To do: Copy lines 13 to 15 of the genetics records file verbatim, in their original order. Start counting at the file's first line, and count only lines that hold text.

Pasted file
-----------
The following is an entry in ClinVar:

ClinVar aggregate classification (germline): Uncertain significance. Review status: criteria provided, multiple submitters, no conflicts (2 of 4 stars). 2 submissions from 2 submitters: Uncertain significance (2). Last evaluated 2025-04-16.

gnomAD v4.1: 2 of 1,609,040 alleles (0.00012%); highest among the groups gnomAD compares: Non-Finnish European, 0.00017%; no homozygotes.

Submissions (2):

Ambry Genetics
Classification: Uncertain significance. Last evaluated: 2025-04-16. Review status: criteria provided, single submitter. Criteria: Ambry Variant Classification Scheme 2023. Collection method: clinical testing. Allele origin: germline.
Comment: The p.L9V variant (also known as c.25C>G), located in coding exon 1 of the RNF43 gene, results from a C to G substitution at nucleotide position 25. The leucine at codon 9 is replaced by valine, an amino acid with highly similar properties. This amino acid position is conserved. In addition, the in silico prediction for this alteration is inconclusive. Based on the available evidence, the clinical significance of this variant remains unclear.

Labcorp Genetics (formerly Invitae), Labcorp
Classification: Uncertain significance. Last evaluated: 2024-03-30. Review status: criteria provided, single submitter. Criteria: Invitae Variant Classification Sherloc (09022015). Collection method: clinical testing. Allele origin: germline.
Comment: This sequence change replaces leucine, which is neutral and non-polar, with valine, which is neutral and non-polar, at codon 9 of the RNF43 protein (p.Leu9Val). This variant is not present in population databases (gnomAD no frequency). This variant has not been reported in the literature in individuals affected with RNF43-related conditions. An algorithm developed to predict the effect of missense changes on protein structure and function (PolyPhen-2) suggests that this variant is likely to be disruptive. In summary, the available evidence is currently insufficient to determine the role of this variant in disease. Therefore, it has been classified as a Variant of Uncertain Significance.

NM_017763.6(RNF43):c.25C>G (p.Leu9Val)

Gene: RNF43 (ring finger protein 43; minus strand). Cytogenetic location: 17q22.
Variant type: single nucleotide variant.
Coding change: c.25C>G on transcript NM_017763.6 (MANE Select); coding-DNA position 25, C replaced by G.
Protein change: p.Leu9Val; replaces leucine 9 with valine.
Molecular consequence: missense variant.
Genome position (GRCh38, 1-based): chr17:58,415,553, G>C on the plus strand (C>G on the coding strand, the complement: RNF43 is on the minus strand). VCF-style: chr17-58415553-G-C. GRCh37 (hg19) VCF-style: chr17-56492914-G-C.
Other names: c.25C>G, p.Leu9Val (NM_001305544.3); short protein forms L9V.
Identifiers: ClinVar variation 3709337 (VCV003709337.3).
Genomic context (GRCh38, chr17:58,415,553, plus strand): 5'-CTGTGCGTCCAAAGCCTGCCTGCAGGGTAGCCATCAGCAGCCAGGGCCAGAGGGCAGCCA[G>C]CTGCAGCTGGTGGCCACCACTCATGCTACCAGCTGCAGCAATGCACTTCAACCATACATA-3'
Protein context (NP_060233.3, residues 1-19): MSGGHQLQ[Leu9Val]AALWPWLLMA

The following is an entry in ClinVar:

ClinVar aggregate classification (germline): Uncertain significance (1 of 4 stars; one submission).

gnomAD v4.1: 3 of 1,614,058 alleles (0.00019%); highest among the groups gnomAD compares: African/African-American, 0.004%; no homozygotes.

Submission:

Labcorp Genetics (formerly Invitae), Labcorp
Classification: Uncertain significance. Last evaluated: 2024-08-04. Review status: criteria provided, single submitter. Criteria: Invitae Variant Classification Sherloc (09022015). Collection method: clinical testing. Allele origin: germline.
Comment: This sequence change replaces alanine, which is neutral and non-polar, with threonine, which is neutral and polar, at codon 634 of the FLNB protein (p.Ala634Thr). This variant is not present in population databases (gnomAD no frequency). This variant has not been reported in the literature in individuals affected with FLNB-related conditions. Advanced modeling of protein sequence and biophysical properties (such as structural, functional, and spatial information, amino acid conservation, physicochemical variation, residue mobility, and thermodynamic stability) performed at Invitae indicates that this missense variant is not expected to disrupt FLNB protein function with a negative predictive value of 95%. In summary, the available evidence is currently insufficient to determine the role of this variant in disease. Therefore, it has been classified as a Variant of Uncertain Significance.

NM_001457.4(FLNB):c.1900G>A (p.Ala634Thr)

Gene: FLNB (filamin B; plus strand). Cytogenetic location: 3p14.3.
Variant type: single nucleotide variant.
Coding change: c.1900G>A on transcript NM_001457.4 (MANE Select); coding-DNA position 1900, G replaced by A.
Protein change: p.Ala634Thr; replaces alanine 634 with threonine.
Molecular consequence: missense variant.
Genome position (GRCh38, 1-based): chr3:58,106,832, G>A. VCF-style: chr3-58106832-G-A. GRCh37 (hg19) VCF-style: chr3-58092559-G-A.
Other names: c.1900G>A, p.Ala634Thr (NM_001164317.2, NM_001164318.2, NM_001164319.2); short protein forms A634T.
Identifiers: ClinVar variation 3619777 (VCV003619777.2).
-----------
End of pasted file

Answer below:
Variant type: single nucleotide variant.
Coding change: c.25C>G on transcript NM_017763.6 (MANE Select); coding-DNA position 25, C replaced by G.
Protein change: p.Leu9Val; replaces leucine 9 with valine.